They often don’t manage performance well, and put up with poor results to maintain a positive relationship.

In essence, they focus on being their employees’ friend, rather than their manager or leader. In fact, some of these leaders may be managing previous coworkers or friends of theirs. They may even engage in behaviors that are considered unprofessional for a leader, such as participating in informal social activities, becoming Facebook friends with their subordinates, or gossiping about other employees.

How to develop

This individual doesn’t necessarily need training in soft skills, but does need training on core management principles, such as performance management, feedback, and conflict management.

These will be uncomfortable topics for this individual that you may need to address multiple times. They may also need to be coached on how to balance creating supportive relationships and interactions with their employees with results and getting the job done.

Some will also need to better understand the role of the leader and how to act professionally with their employees.

Supervisory Training

A lot of the time, an employee who has recently been promoted to a supervisor role doesn't always have the resources available to them to be a successful leader. By sending your employee through a supervisor training series, it will teach them the fundamental topics that any manager would need in order to lead in the most effective manner.

In the end, it will not only benefit the employee, but also the company to have a well-skilled supervisor helping operate the organization.

Interested in learning more about training your supervisors?

Submit your contact information and receive instant access to a video highlighting our process and a brochure featuring our courses, delivery methods, and success stories.

Preview Supervisory Training

 

What Are the Changes to the New FMLA Ruling?

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What Are the Changes to the New FMLA Ruling? recent fmla changes fmla updates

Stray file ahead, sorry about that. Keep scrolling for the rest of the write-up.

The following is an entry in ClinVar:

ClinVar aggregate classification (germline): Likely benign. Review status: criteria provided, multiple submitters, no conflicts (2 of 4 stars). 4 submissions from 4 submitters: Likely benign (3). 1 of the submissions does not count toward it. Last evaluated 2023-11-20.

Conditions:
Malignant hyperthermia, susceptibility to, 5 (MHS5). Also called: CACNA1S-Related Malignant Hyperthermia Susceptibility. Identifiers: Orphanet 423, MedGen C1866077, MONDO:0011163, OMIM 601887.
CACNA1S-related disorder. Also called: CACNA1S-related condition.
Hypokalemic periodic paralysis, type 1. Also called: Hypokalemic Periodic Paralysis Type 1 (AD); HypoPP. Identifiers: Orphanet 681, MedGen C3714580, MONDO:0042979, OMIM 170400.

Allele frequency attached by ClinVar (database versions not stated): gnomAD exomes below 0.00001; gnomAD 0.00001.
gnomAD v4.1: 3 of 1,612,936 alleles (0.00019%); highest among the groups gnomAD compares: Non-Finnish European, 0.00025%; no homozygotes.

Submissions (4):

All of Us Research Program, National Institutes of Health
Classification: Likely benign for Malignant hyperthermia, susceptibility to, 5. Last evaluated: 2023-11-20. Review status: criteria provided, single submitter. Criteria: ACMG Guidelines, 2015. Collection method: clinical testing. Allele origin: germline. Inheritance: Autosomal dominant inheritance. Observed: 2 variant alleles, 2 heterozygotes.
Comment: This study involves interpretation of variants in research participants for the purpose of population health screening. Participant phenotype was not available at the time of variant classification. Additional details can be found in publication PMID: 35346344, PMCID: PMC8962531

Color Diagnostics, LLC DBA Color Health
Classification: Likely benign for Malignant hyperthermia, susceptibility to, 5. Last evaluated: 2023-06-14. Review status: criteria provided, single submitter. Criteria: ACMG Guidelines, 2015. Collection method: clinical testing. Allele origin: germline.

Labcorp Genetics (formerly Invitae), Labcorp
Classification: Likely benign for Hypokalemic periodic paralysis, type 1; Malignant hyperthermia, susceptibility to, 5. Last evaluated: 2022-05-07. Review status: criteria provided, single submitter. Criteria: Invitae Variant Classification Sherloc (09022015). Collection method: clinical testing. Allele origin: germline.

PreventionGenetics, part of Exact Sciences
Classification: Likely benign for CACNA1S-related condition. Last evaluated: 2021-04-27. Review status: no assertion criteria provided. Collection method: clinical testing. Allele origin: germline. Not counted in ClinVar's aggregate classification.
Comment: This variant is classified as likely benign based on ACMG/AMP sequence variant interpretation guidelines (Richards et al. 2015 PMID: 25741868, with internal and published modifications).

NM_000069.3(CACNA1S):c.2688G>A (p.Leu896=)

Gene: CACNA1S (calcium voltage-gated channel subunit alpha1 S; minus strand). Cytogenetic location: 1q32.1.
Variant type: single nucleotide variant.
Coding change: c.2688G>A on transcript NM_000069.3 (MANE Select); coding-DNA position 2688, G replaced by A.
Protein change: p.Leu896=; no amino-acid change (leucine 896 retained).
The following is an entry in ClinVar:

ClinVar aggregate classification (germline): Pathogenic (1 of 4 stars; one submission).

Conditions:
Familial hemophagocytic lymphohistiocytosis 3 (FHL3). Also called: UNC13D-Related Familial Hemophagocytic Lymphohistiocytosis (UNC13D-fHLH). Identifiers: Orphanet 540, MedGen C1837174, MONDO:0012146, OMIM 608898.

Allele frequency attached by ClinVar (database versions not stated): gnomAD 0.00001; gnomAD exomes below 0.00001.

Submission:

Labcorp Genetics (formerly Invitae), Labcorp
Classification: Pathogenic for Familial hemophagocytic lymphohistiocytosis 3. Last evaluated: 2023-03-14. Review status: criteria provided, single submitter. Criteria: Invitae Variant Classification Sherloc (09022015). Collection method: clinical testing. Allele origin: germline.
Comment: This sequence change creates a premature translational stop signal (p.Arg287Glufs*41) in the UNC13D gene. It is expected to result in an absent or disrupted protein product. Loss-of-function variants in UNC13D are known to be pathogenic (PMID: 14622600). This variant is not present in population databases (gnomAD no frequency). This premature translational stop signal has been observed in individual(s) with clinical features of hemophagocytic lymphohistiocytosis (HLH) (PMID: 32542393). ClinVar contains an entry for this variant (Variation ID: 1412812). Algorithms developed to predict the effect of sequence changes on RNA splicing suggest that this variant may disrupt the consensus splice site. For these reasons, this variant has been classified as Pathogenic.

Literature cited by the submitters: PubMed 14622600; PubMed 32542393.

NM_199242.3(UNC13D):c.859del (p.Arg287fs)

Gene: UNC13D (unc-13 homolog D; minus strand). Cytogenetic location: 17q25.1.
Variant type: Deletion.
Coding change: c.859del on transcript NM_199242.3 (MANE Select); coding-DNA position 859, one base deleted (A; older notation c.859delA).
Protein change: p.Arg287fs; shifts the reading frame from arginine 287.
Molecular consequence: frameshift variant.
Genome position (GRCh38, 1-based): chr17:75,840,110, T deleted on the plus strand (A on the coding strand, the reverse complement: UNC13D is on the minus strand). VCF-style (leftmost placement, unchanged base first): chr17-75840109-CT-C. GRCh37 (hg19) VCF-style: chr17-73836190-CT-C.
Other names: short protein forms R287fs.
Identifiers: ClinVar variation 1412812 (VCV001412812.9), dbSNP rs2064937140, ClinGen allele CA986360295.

As of March 27, 2015,  another change to the Family Medical Leave Act (FMLA) will be followed by employers nationwide. There is now a revised definition of “spouse” and it includes same-sex married couples in all 50 states.

 The Department of Labor (DOL) has proposed a change to the FMLA’s definition of “spouse.” The recent FMLA changes are stated as:
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5 “High-Tech” Hiring Practices to Improve Your Talent Pool

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5 “High-Tech” Hiring Practices to Improve Your Talent Pool

1. Post a job opening on an online job board

Even if you don’t have a fancy applicant tracking system internally, almost all employers, 89% according to the 2013 ERC Hiring Practices Survey are putting their job postings up on some sort of external job board website. Most of these job boards are easy to navigate and should be a matter of simply inputting the information about the job opening and maybe a few pieces of information about your organization.

If the site allows applicants to fill out an online application or submit a resume through their site and funnel that onto you, make sure you review the process from an applicant’s standpoint as well. You don’t want to frustrate potential candidates with a process that your organization didn’t even create before they even get their resume into your email box!
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Take Your Meetings from Unproductive to Motivating

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Take Your Meetings from Unproductive to Motivating

At any company, long and drawn out meetings can be a stressful use of time, and you may ask yourself 'Is this meeting even necessary?" Meetings are the most universal—and sometimes universally despised—part of business life.

However, meetings are necessary in the business world, and with the right tools and approach, your meetings can become engaging, successful and well-received. There are a number of steps that you can take to make this happen.